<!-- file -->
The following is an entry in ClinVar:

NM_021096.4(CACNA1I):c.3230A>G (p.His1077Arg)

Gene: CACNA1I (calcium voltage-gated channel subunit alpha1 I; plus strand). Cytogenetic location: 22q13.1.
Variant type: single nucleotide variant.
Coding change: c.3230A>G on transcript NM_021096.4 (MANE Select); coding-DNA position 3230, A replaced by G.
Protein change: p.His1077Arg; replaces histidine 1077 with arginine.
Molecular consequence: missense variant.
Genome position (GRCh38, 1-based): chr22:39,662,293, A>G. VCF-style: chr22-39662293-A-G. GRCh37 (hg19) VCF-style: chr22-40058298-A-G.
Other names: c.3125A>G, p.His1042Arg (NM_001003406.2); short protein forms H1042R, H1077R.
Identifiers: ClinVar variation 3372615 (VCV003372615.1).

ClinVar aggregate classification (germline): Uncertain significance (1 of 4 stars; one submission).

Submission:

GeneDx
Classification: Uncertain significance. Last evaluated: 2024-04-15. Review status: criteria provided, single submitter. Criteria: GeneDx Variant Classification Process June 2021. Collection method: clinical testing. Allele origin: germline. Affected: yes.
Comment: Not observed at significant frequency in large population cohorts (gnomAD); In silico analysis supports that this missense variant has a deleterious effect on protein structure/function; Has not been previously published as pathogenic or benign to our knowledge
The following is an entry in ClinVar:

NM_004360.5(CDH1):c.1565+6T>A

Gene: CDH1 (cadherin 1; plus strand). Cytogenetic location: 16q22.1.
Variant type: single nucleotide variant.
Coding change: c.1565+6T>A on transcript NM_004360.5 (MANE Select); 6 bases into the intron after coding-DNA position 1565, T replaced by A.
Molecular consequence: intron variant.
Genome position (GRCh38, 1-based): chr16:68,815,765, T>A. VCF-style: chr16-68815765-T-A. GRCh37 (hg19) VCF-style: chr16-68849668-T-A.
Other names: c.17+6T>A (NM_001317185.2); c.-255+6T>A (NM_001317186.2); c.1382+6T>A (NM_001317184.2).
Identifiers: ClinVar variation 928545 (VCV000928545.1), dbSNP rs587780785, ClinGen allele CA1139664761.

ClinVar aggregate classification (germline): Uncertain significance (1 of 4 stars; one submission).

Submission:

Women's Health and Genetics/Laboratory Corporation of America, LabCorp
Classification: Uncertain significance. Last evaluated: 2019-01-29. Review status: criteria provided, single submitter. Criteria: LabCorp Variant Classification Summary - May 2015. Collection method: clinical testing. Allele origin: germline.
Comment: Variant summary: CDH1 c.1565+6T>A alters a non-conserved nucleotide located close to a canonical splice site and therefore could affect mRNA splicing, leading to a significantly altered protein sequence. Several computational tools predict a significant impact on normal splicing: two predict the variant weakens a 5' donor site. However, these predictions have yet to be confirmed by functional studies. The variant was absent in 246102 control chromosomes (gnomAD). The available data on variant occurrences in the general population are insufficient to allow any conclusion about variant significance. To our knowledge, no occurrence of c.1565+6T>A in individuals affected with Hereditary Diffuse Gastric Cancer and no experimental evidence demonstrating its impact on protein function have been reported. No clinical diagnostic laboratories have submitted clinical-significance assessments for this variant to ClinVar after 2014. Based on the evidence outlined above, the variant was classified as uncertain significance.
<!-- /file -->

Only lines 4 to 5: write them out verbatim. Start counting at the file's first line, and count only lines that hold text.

Variant type: single nucleotide variant.
Coding change: c.3230A>G on transcript NM_021096.4 (MANE Select); coding-DNA position 3230, A replaced by G.